All we need to do is look at other cities in the world and see how they do it. Amsterdam, for instance, has all store, bar, & restaurant deliveries made into the pedestrian zone between about 6am and 10am and then those streets are closed to vehicular traffic - why couldn't we do that here?
Of course, I grew tired of waiting for NYC to get its shit together and moved to small coastal town on the ocean where I can walk everywhere and have a nice house with a garden for the price of my studio in the east village. Still, I would like to see some real substantial improvement to the city that I still love and for the residents that are not as fortunate as I am in being able to work from home.
Most myopic and short sighted generation EVER. I am so happy that I don't live in this NYC.
I know the L train tunnels under the East River have to be repaired, but does that mean L train service in Manhattan has to stop? Can't the trains just reverse direction at the 1st Ave stop, or is the stop not set up for that kind of change?
There are bike lanes crosstown on 9th and 10th Streets... if adding more crosstown bike lanes, then plueeze -- No More Movie Trailers Clogging Our Crosstown Streets!
And perhaps you'd also like to consider that the streets have parking on both sides as is...and right now, wrong way bike traffic is a real issue, esp. on 12th.
@ 10:13 AM Is a bot.
the m14 is a dream compared to the m23, which has 15-20 min headways at rush hour. the real problem is the slack traffic enforcement which allows 14th to be clogged by delivery vehicles and double parked cars, esp. on the segment between union square and sixth ave. it causes a domino effect which slows everything down into the east side. can't tell you how often i see traffic cops sitting in their cruisers or standing on the corners watching while all sorts of nonsense clogs up the intersections and street.
Anon 11:24 AM:
No, trains can't run between 1st and 8th Aves, because without access to the tunnel, they cannot get to a service area, so no way to do maintenance / repairs.
That comment about taking the cab from 14st and A... Now, what if every new tennt of every new luxury project east of 1st Av would like to do that ? "I just get in my uber and go. Oh, wait, everybody else does it. Now we're all stuck in traffic". The project on 11th and A is like 100 more units, same is the Peter Stuyvesant post office and the 14th St and Av A. All wealthy people, all wants to get into a vehicle .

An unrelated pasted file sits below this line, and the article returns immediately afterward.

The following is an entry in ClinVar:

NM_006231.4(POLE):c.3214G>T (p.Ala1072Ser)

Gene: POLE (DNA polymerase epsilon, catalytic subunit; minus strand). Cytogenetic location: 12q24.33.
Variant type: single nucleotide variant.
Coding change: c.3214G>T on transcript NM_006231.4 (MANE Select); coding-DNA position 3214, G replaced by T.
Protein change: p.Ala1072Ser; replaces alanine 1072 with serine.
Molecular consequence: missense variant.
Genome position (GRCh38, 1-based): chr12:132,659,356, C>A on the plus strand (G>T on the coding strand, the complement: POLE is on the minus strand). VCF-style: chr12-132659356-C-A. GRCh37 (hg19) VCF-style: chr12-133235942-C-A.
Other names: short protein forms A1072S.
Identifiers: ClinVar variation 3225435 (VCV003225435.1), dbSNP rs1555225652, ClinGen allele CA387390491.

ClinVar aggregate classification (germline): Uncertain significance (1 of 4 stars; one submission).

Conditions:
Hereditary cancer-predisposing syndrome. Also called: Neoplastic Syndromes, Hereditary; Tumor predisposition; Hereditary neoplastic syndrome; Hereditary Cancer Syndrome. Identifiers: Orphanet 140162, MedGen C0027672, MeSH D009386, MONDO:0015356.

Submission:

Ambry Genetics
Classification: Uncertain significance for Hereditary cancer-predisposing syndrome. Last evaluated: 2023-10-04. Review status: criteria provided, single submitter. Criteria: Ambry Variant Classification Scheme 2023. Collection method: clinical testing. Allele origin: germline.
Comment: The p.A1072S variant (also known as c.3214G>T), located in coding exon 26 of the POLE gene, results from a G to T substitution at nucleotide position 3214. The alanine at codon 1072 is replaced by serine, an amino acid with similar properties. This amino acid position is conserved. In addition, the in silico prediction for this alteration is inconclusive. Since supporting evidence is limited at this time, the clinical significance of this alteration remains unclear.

Re having a Manhattan only 14th Street shuttle service during the tunnel repairs, I think it could be an option if the MTA goes for the option of limited service (versus the complete L train shutdown), then the tunnel would be available for the L train to have maintenance on it, etc. There are track switches at least between the 8th Ave and 6th Ave stops. After Union Square, there is no access for passengers to cross over, so it would be major MTA education and communication effort (have MTA personal stationed at the both the First Ave and Third Aves stops?) for it to work. There may be some major railroad related roadblocks to such a shuttle that I am not aware of. Anyway, just a thought.
14th Street doesn't need a bike lane, cyclists should use 13th or 15th or whatever street to get west from here. I've biked across that street once and swore it off forever. Trucks are incredibly necessary for so many reasons in this city nearly all businesses depend on them and we would starve without them.
If it weren't for the Feds the state/city would not have the funds needed. I wish Bloomberg had cared about the infrastructure of the city as much as he cared about building super towers for the super rich.
@10:38am: "All we need to do is look at other cities in the world and see how they do it. Amsterdam, for instance" NO! I AM SO FUCKING TIRED OF PEOPLE WHO THINK NYC SHOULD BE AMSTERDAM.
The population of Amsterdam is ONE-TENTH of what NYC's 5 boroughs is. Somehow everyone is trying to make NYC's streets function as if we were a much tinier city. WHY??? This is Bloombergian "magic thinking" at its worst.
NYC is the greatest city in the world - it's the other cities that should be trying to emulate us! Why people keep trying to down-grade us to put us on a par with Amsterdam is beyond me. Hey, maybe we can install canals and try to be on a par with Venice while we're at it.
And if you think Amsterdam has got it all figured out, then go live THERE and you can find out what the downside of living in Amsterdam is. Meanwhile we're all actually *in* NYC, no matter what that jackass Bloomberg we should be.
Nobody seems to realize the underlying problem here: No matter how many buses or bike lanes there are, we have a ton more people trying to get around in a city that doesn't have more lanes for ANY traffic (2-wheel or 4-wheel). And putting in cement "buffer" zones between bike lanes & traffic lanes is only cutting down the available space even more. "Traffic calming"? Not so much; it's just trying to shove all those lanes of traffic into FEWER lanes of traffic, and you don't need to be a genius to predict what will happen.
There's some fundamental denial about the laws of physics - you can only fit so many people, bikes, and vehicles into a given space, and NYC is way over the limit. Which is what happens when you keep putting up "luxury" condos and rentals and stuffing more & more people into a limited space. I don't know why anyone is surprised that it is harder & harder to get around. All the people who want to get around via Uber don't seem to understand that they are adding to congestion; they act like they're just too good to take a yellow taxi.
I just wanna know why "the powers that be" can't figure out that nearly every action they take regarding traffic flow in Manhattan is making the situation worse.
Anon 3:07 PM: